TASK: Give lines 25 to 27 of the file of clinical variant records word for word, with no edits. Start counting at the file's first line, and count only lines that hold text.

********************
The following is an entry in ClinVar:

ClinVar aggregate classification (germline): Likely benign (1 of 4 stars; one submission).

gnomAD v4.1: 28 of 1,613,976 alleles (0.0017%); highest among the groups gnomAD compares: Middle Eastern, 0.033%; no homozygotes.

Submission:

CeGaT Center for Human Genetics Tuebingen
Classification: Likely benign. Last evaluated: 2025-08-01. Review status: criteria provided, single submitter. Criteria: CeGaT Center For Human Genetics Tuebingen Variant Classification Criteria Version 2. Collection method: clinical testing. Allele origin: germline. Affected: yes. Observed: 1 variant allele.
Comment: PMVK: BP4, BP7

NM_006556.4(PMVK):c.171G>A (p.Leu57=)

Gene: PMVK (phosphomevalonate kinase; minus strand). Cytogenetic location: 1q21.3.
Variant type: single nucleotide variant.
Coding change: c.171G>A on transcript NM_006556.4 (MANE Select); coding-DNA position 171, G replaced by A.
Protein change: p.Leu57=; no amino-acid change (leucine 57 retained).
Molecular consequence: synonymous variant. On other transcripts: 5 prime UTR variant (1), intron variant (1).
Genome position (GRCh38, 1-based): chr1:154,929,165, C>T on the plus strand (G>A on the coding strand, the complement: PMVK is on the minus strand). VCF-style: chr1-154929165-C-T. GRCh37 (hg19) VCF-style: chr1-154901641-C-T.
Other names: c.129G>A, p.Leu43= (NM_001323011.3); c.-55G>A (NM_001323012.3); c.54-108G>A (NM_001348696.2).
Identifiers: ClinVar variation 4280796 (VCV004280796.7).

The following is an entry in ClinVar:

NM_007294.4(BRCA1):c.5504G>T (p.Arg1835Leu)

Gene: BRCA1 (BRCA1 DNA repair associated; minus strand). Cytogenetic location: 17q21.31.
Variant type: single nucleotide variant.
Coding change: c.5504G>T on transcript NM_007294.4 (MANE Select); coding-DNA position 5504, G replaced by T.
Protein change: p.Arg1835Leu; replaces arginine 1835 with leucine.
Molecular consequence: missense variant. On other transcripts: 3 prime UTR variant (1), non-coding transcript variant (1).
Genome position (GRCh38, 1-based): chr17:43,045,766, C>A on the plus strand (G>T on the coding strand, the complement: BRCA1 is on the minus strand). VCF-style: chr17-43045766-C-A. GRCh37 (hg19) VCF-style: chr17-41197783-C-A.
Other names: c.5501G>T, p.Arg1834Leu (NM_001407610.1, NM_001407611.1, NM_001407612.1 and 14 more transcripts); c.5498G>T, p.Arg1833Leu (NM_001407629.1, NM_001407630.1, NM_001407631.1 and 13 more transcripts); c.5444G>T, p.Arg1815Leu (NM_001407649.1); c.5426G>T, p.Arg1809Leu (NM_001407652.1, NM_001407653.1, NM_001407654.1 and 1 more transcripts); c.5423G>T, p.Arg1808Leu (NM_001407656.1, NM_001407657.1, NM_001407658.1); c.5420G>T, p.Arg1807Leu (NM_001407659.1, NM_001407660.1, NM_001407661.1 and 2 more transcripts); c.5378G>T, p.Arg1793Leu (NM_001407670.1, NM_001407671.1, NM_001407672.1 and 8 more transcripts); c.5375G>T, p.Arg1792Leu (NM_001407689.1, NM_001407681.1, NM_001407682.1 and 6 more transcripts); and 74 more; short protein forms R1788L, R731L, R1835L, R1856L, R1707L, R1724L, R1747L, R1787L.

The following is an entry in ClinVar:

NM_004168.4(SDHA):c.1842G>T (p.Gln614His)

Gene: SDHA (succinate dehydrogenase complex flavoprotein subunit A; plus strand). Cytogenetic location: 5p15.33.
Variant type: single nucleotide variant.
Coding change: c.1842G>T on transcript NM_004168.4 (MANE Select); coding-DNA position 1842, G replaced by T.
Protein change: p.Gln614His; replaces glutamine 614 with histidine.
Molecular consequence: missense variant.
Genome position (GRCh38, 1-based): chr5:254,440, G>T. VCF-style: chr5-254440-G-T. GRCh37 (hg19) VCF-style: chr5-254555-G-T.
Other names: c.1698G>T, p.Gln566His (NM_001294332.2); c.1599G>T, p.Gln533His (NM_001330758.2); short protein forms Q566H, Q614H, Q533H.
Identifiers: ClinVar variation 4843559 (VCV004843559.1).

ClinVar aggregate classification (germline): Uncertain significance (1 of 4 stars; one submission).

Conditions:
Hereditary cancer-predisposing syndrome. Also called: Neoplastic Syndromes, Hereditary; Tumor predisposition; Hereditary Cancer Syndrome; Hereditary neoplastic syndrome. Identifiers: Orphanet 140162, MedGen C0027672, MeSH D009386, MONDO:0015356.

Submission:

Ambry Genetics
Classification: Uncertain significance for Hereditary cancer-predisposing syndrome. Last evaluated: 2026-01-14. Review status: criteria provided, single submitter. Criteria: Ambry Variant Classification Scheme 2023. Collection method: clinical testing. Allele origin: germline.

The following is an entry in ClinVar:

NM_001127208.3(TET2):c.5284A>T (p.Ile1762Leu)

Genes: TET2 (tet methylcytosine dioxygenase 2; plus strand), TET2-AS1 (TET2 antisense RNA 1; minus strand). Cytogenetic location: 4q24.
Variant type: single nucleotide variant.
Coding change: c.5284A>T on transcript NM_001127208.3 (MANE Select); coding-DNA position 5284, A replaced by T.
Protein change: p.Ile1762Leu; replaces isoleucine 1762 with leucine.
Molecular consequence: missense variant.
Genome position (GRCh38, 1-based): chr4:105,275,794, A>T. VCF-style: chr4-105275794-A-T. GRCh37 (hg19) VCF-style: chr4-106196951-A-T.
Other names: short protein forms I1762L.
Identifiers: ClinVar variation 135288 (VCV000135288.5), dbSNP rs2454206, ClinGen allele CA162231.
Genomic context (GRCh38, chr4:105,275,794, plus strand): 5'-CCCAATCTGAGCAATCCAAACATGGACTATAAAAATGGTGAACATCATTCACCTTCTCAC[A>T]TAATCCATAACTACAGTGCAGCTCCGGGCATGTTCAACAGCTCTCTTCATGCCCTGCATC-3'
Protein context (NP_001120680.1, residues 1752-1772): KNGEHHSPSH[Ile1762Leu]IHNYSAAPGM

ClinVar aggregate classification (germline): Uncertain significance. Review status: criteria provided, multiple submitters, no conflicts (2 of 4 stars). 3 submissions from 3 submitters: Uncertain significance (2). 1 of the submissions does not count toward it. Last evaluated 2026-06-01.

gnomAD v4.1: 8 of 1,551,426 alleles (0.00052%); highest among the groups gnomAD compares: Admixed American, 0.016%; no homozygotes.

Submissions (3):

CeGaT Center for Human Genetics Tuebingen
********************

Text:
Other names: c.5501G>T, p.Arg1834Leu (NM_001407610.1, NM_001407611.1, NM_001407612.1 and 14 more transcripts); c.5498G>T, p.Arg1833Leu (NM_001407629.1, NM_001407630.1, NM_001407631.1 and 13 more transcripts); c.5444G>T, p.Arg1815Leu (NM_001407649.1); c.5426G>T, p.Arg1809Leu (NM_001407652.1, NM_001407653.1, NM_001407654.1 and 1 more transcripts); c.5423G>T, p.Arg1808Leu (NM_001407656.1, NM_001407657.1, NM_001407658.1); c.5420G>T, p.Arg1807Leu (NM_001407659.1, NM_001407660.1, NM_001407661.1 and 2 more transcripts); c.5378G>T, p.Arg1793Leu (NM_001407670.1, NM_001407671.1, NM_001407672.1 and 8 more transcripts); c.5375G>T, p.Arg1792Leu (NM_001407689.1, NM_001407681.1, NM_001407682.1 and 6 more transcripts); and 74 more; short protein forms R1788L, R731L, R1835L, R1856L, R1707L, R1724L, R1747L, R1787L.

The following is an entry in ClinVar:

NM_004168.4(SDHA):c.1842G>T (p.Gln614His)